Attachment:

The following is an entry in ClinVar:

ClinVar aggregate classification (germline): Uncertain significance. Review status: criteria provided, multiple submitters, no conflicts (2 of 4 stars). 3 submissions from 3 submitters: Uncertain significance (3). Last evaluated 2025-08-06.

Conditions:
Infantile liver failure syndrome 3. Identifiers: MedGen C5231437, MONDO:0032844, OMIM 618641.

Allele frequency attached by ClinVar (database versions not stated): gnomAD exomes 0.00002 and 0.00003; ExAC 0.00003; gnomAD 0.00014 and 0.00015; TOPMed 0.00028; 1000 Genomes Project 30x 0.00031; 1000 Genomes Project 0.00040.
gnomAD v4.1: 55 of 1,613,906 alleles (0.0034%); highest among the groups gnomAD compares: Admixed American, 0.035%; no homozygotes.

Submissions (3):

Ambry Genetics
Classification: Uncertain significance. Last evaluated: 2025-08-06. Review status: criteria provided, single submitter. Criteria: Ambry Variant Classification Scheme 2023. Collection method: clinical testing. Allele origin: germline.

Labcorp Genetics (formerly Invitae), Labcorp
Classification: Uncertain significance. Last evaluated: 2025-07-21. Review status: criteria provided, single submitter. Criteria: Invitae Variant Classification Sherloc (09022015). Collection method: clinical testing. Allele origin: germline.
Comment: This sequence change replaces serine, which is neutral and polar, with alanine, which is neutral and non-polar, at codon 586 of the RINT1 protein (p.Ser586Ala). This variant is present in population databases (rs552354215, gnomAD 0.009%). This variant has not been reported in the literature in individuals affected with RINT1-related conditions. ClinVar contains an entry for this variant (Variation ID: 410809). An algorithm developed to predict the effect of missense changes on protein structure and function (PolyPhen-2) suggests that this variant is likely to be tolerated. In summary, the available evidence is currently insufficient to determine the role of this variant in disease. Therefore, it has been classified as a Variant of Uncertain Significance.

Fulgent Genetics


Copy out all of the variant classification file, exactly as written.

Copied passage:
The following is an entry in ClinVar:

ClinVar aggregate classification (germline): Uncertain significance. Review status: criteria provided, multiple submitters, no conflicts (2 of 4 stars). 3 submissions from 3 submitters: Uncertain significance (3). Last evaluated 2025-08-06.

Conditions:
Infantile liver failure syndrome 3. Identifiers: MedGen C5231437, MONDO:0032844, OMIM 618641.

Allele frequency attached by ClinVar (database versions not stated): gnomAD exomes 0.00002 and 0.00003; ExAC 0.00003; gnomAD 0.00014 and 0.00015; TOPMed 0.00028; 1000 Genomes Project 30x 0.00031; 1000 Genomes Project 0.00040.
gnomAD v4.1: 55 of 1,613,906 alleles (0.0034%); highest among the groups gnomAD compares: Admixed American, 0.035%; no homozygotes.

Submissions (3):

Ambry Genetics
Classification: Uncertain significance. Last evaluated: 2025-08-06. Review status: criteria provided, single submitter. Criteria: Ambry Variant Classification Scheme 2023. Collection method: clinical testing. Allele origin: germline.

Labcorp Genetics (formerly Invitae), Labcorp
Classification: Uncertain significance. Last evaluated: 2025-07-21. Review status: criteria provided, single submitter. Criteria: Invitae Variant Classification Sherloc (09022015). Collection method: clinical testing. Allele origin: germline.
Comment: This sequence change replaces serine, which is neutral and polar, with alanine, which is neutral and non-polar, at codon 586 of the RINT1 protein (p.Ser586Ala). This variant is present in population databases (rs552354215, gnomAD 0.009%). This variant has not been reported in the literature in individuals affected with RINT1-related conditions. ClinVar contains an entry for this variant (Variation ID: 410809). An algorithm developed to predict the effect of missense changes on protein structure and function (PolyPhen-2) suggests that this variant is likely to be tolerated. In summary, the available evidence is currently insufficient to determine the role of this variant in disease. Therefore, it has been classified as a Variant of Uncertain Significance.

Fulgent Genetics